“All the two know is that they’re getting ready the special elements that make up the traditional Jewish Passover. What Jesus knows is that this will be a Passover with a difference. This is the time when he will go, as a greater Moses, ahead of the Twelve, ahead of Israel, ahead of the world, into the presence of a greater slave-master than Pharaoh, into a terror greater than walking through the sea, to lead the world to freedom. This Passover-meal-with-a-difference is going to explain, more deeply than words could ever do, what his action, and passion, the next day really meant; and, more than explaining it, it will enable Jesus’ own followers, from that day to this, to make it their own, to draw life and strength from it. If we want to understand, and be nourished by, what happened on Calvary, the meal is the place to start[…]

To the annoyance of our rationalistic age, you can’t put this meaning into words. You can only put it into action. Actions like this are so powerful that sometimes people in the churches have tried to contain or control them, to surround them with more and more words, like trying to cage a tiger. But the actions – taking, blessing, breaking and giving the bread; taking, blessing and giving the cup – cannot be caged.”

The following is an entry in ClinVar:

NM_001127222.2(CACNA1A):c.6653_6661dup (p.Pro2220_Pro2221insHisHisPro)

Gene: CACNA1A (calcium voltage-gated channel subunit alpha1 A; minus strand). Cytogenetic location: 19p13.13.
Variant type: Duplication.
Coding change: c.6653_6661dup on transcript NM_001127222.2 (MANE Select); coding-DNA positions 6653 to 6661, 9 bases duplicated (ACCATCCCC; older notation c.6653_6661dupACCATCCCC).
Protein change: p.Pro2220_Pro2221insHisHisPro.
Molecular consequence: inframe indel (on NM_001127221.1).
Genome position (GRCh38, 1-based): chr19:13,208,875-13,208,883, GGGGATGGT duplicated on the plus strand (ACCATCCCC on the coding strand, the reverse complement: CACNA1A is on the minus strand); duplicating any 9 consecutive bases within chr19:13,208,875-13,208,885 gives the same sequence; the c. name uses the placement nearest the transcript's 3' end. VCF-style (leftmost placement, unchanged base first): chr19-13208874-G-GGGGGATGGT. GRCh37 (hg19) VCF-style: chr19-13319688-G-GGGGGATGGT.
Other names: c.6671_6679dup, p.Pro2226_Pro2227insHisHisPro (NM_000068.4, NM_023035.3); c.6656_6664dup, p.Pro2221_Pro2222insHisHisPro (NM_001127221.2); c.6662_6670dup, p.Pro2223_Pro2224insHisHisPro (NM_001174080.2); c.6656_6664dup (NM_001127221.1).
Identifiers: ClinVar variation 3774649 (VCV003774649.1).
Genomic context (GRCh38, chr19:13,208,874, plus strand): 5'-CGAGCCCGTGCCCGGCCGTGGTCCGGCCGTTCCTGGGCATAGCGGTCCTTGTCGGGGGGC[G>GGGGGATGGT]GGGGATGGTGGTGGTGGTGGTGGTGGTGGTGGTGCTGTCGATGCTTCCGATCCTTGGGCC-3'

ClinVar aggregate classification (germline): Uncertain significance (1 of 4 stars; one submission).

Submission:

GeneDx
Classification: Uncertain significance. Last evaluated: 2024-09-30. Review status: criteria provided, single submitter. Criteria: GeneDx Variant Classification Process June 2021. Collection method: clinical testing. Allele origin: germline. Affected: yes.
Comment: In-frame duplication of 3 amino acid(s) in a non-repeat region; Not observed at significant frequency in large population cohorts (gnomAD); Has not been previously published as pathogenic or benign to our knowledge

-N.T. Wright, Mark for Everyone, p.194.

Questions to Consider
What does the meal that Jesus gave us mean to you? What does it signify about the kingdom and about what it means to follow this man? What happens when we celebrate it together?

Prayer
Heavenly Father, thank you for the meaning in the meal and the way in which you use it to bind us to you, and to your kingdom purpose in this world. In Jesus’ name, Amen.

Conclude with Silence (2 minutes)


Day 3 – Re-enacting the Kingdom

Silence, Stillness and Centering before God (2 minutes)

Scripture Reading – Mark 14:22-25

Words are powerful things. Lots of words have been spoken and written about the last supper and the kingdom meal that Jesus instituted. The words recorded here are probably not the only words that Jesus spoke at that table about the meal before them. As the head of the ‘family’ gathered together, he would have retold the Passover story, using the traditional Jewish elements gathered for the occasion. But Jesus used some old, familiar things – the bread and the wine – in a new, surprising way. Instead of just linking the bread and wine back to the Exodus story, he also pushed them forward, connecting them with the events of his fast-approaching death and the coming of the kingdom that he had always preached, and that his death would bring about.